When the Gander Mountain in Lafayette was a Sportsman's Warehouse, they had a nice big island display of the toy guns and archery sets. I don't recall if they have that now.

NAVIGATOR said...

READ THE CHAPTER FROM "IN GOD WE TRUST ALL OTHERS PAY CASH" BY JEAN SHEPPARD ABOUT "DISARMING THE TOY INDUSTRY" AND THE ONE ABOUT HIS RED RIDER BB GUN LATER PORTRAYED IN THE MOVIE "A CHRISTMAS STORY" ENJOY !
































JohninMd.(HELP!) said...

Remember getting a "Detective's Set" when I was 9ish, made by Mattel. Chromed double-action snub-nose, plastic sholder holster and cartriges w/springs in them that you stuck little 'greenie' caps on, launched a plastic 'bullet' when you dropped the hammer on that bad boy. Recover bullets, re-insert in 'casing', apply fresh caps and go again. My first experience 're-loading'. Ahh, the Sixties.....Pray to the power of your choice for us back here, today is "Gun Day" in the Md. State Senate, and the Governor wants to make us N.Y. South. From my cold, dead hands.... III

PoppaJ said...

My 7 year old loves the Nerf guns. She's always trying to ambush me. If she could go 30 seconds without giggling she might have a career in spec-ops.

Eric said...

Growing up as an Army brat in Germany in the 70s, I had an Italian Panthermatic cap gun. It had a wire extensible shoulder stock, and the caps came on a strip which was inserted into a magazine.

Pretty neat!

Jess said...

Ignorance wasn't acceptable back then, like it is today. Children, who are much sharper than we're supposed to believe, learned real quick what was dangerous, or not. A toy was a toy and anything that fired a round, whether by a spring, or gunpowder, was not.

jed said...

Of course, the thing to do with paper-roll caps was to fold them over on each other, and see how many you could get to go BANG at the same time.

I had a toy rifle that fired plastic bullets -- don't recall how exactly that worked. Took it to Kindergarten for show'n'tell, and didn't get arrested or anything.

Anonymous said...

I too used to try to make the caps go boom without the bother of loading them into the gun. In fact, that's the only thing I remember about my capgun. Don't even try to get me to remember what make it was.
But the memory of making those things go boom, now that you've awoken it, is quite vivid.

Kishnevi

Tam said...

There was a kid in our neighborhood who had one of those Parris rifles, but it had a white stock, like it was intended for a Cub Scout color guard or something. Combined with the white-and-purple Minnesota Vikings varsity jacket and bright carrot-top hair, the only thing he was good for when playing "Hide-and-yell-BANG!" in the woods was at a decoy.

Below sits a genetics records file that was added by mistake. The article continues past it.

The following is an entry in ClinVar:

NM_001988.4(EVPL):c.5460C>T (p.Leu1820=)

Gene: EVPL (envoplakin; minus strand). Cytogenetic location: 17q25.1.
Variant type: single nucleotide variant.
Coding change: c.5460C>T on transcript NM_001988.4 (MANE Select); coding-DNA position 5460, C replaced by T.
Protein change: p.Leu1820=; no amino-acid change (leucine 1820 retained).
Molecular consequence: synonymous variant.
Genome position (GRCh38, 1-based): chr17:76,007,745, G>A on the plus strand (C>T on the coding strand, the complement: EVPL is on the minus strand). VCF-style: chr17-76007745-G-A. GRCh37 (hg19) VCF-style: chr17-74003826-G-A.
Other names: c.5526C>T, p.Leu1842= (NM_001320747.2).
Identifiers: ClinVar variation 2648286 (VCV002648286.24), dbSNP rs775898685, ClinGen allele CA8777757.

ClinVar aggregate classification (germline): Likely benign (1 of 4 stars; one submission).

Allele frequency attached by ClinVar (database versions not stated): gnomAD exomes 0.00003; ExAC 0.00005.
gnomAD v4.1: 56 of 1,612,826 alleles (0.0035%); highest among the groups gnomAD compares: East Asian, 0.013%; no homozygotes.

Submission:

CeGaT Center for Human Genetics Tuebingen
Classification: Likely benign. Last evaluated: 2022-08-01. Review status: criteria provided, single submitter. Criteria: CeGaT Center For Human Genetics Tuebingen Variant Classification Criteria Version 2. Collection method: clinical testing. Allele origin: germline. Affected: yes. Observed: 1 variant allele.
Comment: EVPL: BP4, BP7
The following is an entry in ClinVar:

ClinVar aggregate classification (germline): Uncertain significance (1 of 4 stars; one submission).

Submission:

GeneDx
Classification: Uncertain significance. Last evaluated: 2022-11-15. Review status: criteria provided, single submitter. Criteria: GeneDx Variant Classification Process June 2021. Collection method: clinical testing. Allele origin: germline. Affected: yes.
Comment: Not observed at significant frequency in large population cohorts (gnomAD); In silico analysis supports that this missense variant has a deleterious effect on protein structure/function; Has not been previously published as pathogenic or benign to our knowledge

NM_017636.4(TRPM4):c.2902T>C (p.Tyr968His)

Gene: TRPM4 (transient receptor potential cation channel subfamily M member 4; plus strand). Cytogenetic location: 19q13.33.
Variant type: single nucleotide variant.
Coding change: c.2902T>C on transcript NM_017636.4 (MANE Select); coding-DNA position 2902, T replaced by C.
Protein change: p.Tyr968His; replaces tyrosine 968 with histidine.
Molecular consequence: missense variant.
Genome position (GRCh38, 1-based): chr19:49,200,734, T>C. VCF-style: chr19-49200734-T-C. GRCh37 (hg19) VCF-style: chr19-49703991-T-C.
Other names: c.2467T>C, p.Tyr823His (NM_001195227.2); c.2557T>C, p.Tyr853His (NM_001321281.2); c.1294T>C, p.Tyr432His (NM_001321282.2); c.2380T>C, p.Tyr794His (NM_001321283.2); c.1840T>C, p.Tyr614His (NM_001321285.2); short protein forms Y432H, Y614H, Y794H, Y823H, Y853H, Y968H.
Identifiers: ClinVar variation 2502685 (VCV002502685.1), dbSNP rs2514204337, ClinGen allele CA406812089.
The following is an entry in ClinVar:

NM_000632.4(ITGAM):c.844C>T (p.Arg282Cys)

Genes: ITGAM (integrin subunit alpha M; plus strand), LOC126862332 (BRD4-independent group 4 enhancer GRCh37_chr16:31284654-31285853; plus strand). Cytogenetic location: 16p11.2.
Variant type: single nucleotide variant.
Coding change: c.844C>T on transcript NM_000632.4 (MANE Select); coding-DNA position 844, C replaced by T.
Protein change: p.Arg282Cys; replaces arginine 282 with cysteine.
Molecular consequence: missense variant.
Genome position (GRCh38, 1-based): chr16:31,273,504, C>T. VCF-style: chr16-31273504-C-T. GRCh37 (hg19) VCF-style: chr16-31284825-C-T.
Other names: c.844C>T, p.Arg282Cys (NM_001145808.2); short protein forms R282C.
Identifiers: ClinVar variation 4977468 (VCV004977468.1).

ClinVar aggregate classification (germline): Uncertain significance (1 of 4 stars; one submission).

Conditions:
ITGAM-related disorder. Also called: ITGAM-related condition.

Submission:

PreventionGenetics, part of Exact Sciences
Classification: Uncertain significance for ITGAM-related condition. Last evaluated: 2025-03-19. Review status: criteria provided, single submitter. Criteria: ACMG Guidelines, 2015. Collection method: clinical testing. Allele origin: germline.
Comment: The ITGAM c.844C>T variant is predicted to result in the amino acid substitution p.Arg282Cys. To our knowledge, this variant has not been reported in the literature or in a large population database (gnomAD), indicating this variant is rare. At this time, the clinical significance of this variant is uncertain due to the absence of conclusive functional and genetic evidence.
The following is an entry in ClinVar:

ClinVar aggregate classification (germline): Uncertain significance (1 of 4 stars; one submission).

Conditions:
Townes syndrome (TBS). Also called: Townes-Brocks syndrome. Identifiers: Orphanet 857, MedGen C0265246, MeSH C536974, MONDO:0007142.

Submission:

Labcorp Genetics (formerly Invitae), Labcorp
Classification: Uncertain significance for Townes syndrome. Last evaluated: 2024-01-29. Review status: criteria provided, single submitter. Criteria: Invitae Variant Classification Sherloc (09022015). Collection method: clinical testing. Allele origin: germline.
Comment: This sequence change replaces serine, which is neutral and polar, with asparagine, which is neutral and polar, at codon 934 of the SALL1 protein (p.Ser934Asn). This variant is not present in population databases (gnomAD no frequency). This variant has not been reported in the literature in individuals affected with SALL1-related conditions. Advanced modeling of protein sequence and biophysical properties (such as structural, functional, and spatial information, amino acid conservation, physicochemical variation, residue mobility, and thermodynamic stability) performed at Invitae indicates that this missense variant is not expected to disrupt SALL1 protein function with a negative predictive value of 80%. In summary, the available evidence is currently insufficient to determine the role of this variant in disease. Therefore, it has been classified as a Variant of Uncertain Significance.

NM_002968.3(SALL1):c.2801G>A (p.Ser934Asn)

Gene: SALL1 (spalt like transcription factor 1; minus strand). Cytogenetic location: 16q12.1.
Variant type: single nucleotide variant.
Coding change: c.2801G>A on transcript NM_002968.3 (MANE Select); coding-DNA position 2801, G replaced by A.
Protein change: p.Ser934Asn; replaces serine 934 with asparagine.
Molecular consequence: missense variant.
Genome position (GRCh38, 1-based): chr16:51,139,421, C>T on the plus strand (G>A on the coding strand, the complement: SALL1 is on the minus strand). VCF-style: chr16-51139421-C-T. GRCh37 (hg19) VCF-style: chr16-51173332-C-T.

Some larval elementary school idea of tact prevented us from asking "Dude, really?"

LCB said...

I had one too...and capguns that used the rolls. I think I even had one modeled after a .45.

To this day, when I go to a historical site gift store...I always look at the toy flintlocks...or the toy bolt actions. I bought them for my kids...now I'm dying to buy them for my grandkids...if my kids ever figure out how to have them. :-)

Remember the plastic tommy guns that had the fly-wheel...zzzzzzzz ratatatatatatatatat...

Ahhh...happy childhood memories...

GreyLocke said...

Can the roll caps still be used in cap and ball BP guns? I know many years ago someone sold a conversion nipple for single shot BP guns. However IIRC the caps were reformulated a few years back making that an iffy proposition. It would be a lot cheaper to buy a box of 500 caps for .99 cents than the $5.00 I pay for a tin of 100 CCI #11's. And the Tap o cap used the roll caps with caps made from soda cans for BP Revolvers.

roland said...

I loved my wood stocked wooden bulleted bolt gun. My 03A3's often evoke memories of that toy rifle.

Matt G said...

We all got the hammer, at some point.

And we all eventually slammed the hammer down on a whole roll of caps, to get a pretty complete simultaneous detonation of the whole roll, rebounding the hammer face off the porch forcefully and causing our ears to ring for a long time.

:)

Tam said...

Matt G,

I don't know what you're... I SAID, "I DON'T KNOW WHAT YOU'RE TALKING ABOUT!" :D

Anonymous said...

Remember pop-guns with the cork on the string? And the first thing every single kid did was cut the string? Kids today are really missing out.

Roberta X said...

:)

...BTW, Parris also sells those cork-on-a-string popguns....